God is a spirit; consequently worship of God should be in spirit and in truth. The customary Sunday service these days, however, is rather strongly designed for a sensate effect. Even more so, on the great festival days of the Church, on precisely these days the worship service moves even farther from the spiritual. Trumpets and every possible appeal to the senses are used – this is because it is one of the great festival days of the Church. What nonsense, what an anticlimax!And from our lessons for this Sunday, the Feast of Pentecost:
And at this sound the crowd gathered and was bewildered, because each one heard them speaking in the native language of each. Acts 2:6 RSVBetween these two readings could be an important lesson for us these days. Especially as we muster our best for the Ponders, hear the new non-pipe organ voices and celebrate with Dick Cottrill and Diane Sebba, all in the space of just slightly less than 48 hours.
My own inclination will be to work hard so that when the dust has settled I can utter my happy phrase, “that was good church!”
Maybe another way to get at that moment between the readings is to use the famous line about making God laugh, “Just show God your plans.”
Pentecost is just one of those “great festival days of the Church” that seemingly begs us to strive for a “sensate effect.” The multiple languages referred to in the reading often find their sensate effect by members of the congregation reading portions of that and the surrounding verses in as many foreign languages as can be found from within the parish population.
Specific to our current setting is our using this multi-lingual Sunday to introduce the work done by Dan Jubelt and others to add by way of the built-in electronic components twenty new voices to what has been for us up to now “just” a pipe organ. Like a C.F. Martin is just a guitar or a Stradivarius just a violin.
But before I create an anticlimax we do not desire or deserve let me ask this: what else are we to do? If God is a spirit to be worshipped in spirit and in truth, then what are we to do in these few moments we set aside on Sunday mornings but to add as many voices as we can? Heck, we have our second ad hoc choir singing, too!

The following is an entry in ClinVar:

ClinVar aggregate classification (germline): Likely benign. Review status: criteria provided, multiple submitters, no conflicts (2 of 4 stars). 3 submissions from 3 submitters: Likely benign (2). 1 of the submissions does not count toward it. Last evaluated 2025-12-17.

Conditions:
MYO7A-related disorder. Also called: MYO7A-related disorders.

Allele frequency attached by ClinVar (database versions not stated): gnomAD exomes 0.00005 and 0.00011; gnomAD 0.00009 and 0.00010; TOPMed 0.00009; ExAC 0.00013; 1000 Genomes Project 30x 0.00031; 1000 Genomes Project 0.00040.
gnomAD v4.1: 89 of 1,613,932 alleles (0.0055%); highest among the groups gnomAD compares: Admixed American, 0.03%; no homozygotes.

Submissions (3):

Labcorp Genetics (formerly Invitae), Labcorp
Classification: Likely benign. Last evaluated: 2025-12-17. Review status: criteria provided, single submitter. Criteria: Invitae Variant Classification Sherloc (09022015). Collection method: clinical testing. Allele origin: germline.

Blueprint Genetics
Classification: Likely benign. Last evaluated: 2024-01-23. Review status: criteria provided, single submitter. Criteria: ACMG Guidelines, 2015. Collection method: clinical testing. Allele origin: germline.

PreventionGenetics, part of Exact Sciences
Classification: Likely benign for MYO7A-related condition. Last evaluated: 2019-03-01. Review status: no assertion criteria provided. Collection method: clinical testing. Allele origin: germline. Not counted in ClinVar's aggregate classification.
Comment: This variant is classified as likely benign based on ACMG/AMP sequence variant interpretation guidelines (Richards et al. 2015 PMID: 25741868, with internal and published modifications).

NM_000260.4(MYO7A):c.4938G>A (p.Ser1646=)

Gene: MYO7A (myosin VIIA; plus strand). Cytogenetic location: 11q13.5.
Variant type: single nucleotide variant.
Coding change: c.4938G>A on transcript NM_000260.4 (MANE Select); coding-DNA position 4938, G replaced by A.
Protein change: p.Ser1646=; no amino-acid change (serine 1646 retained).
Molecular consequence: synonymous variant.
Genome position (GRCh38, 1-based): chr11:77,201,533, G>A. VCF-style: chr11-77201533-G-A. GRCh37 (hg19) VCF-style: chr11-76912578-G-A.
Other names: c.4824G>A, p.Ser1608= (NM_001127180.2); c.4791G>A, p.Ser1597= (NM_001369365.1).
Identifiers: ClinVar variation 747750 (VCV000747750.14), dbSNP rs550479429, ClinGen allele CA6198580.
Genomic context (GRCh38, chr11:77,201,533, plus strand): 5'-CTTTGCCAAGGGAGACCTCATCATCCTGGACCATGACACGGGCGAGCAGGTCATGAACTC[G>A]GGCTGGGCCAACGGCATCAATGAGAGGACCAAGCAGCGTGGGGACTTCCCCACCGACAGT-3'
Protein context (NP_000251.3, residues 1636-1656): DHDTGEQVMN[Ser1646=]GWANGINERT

Part of our answer should come from understanding Soren’s setting. Copenhagen’s churches were state churches. Bishops were paid through offerings AND taxes. Sundays were days for politics, socializing, “being seen,” fueling the rumor mills, and patting one’s self on the back.
The sensate effect Kierkegaard derides was like a junkie’s heroin, a fix of “good church” so that one could follow one's urges and one's less-than-holy inclinations during the week.
We need not be bewildered. Maybe the “what else we are to do” is to strive for a balance of God’s spirit and truth Monday to Saturday. When the music dies down and the many voices are not singing, when the families are home and the flowers are alone something remains.
Not by addition but by subtraction, not by exuberance but by vulnerability we can put our hearts and minds into a space between the trumpets and foreign tongues, between our orchestrated worship and evocative flowers.
God’s laughter is not AT us as much as it is FOR us. God loves us so that our Mondays through Saturdays can be with God as much as our Sundays should. God is already and always with us in spirit and truth no matter how we enfold and elaborate our worship and call it “good church.”